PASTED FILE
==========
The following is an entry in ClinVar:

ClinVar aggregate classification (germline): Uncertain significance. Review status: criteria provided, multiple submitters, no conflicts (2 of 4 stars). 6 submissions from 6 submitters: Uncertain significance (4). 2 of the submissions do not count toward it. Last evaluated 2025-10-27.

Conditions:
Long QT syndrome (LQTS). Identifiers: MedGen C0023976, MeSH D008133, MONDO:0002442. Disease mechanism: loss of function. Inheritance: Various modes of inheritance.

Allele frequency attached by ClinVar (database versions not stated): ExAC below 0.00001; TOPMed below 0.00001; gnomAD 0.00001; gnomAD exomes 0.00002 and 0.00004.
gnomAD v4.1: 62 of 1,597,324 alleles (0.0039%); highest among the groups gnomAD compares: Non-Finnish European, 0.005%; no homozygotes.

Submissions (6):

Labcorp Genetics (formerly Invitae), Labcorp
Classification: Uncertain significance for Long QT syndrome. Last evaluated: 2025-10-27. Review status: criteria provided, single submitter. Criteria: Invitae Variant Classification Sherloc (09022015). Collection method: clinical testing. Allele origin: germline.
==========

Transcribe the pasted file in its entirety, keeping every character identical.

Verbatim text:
The following is an entry in ClinVar:

ClinVar aggregate classification (germline): Uncertain significance. Review status: criteria provided, multiple submitters, no conflicts (2 of 4 stars). 6 submissions from 6 submitters: Uncertain significance (4). 2 of the submissions do not count toward it. Last evaluated 2025-10-27.

Conditions:
Long QT syndrome (LQTS). Identifiers: MedGen C0023976, MeSH D008133, MONDO:0002442. Disease mechanism: loss of function. Inheritance: Various modes of inheritance.

Allele frequency attached by ClinVar (database versions not stated): ExAC below 0.00001; TOPMed below 0.00001; gnomAD 0.00001; gnomAD exomes 0.00002 and 0.00004.
gnomAD v4.1: 62 of 1,597,324 alleles (0.0039%); highest among the groups gnomAD compares: Non-Finnish European, 0.005%; no homozygotes.

Submissions (6):

Labcorp Genetics (formerly Invitae), Labcorp
Classification: Uncertain significance for Long QT syndrome. Last evaluated: 2025-10-27. Review status: criteria provided, single submitter. Criteria: Invitae Variant Classification Sherloc (09022015). Collection method: clinical testing. Allele origin: germline.